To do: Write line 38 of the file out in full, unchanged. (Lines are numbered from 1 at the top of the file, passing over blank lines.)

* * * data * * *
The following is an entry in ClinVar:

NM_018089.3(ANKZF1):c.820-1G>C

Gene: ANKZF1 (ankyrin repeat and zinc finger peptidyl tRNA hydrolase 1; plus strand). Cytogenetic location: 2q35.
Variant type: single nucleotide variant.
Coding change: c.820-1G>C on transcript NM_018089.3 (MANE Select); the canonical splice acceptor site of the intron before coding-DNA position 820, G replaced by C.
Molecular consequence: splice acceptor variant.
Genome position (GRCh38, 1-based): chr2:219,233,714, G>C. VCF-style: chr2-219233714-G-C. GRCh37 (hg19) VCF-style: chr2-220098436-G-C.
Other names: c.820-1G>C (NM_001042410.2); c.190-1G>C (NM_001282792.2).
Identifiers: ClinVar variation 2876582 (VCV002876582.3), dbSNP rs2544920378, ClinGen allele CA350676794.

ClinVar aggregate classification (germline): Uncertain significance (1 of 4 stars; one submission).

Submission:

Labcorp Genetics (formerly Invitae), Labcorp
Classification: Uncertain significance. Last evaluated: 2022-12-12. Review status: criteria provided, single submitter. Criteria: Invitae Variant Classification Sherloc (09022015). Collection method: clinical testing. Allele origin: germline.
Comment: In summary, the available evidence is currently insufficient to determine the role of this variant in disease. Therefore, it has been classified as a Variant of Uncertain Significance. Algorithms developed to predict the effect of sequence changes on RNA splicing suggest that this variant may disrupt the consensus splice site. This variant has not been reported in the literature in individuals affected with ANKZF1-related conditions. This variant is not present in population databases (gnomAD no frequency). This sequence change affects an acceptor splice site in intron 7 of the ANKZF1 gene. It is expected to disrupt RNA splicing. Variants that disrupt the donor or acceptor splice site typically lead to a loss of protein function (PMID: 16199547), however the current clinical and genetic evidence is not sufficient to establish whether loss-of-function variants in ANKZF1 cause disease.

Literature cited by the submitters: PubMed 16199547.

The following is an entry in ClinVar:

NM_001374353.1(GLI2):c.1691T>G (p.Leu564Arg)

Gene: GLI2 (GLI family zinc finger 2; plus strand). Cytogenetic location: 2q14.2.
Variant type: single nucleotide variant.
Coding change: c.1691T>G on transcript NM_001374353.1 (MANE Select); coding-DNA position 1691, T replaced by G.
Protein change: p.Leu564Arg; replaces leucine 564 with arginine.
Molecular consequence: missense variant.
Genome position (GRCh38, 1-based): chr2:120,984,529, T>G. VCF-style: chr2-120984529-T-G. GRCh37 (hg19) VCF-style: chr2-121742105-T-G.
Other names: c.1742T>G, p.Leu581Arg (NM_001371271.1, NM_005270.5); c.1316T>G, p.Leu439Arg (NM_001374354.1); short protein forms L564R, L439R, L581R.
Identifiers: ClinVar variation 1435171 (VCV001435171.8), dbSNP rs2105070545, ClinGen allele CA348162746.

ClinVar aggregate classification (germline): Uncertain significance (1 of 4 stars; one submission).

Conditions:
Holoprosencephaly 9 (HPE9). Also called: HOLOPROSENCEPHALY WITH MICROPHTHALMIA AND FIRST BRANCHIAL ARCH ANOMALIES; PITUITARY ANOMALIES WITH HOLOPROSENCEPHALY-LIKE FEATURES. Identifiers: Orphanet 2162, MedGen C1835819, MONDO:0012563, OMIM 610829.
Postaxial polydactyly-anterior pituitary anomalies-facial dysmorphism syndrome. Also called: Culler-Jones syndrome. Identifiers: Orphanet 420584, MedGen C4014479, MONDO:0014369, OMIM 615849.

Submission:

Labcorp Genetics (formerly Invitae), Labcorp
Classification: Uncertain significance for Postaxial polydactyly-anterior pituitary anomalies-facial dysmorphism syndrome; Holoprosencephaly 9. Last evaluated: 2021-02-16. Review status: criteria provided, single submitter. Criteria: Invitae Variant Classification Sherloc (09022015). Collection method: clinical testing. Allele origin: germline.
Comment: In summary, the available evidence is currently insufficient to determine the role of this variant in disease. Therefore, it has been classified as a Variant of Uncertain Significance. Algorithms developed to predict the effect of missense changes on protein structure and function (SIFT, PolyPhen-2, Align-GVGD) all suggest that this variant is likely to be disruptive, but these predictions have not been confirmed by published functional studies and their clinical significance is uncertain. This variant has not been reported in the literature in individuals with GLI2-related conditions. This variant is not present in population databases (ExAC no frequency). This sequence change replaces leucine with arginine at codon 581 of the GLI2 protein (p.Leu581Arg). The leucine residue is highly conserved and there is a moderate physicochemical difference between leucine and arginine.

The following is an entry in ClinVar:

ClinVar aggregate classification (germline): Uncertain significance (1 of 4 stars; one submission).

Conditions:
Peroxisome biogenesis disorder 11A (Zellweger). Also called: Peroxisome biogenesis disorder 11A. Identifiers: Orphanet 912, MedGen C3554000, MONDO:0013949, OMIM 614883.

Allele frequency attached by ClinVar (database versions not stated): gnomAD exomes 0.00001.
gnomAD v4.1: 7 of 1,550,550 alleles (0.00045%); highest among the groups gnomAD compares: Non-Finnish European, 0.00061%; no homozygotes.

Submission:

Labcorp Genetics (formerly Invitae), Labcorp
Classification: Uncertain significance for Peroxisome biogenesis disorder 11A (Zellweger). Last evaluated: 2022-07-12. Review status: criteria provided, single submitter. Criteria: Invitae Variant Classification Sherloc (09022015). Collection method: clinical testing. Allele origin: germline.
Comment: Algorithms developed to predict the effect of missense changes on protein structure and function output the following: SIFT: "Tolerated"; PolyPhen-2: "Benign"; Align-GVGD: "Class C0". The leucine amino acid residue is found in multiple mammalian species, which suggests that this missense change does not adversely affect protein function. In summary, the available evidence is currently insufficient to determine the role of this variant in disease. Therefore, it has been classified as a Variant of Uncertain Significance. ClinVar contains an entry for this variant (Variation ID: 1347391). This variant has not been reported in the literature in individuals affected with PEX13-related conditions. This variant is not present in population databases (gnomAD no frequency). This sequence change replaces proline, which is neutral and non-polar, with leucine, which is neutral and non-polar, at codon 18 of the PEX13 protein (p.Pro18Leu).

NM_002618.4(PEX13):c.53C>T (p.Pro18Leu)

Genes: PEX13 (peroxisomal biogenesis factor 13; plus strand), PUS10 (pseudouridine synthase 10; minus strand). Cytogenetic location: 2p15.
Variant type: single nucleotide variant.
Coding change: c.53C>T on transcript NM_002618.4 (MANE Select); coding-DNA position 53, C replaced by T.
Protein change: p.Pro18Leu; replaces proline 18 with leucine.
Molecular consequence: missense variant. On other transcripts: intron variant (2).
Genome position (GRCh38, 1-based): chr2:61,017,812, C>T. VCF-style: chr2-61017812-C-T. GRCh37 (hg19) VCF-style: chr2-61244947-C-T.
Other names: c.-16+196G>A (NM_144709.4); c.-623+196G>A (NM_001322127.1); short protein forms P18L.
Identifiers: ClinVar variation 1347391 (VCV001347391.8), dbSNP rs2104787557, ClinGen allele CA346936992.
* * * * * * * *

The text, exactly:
Allele frequency attached by ClinVar (database versions not stated): gnomAD exomes 0.00001.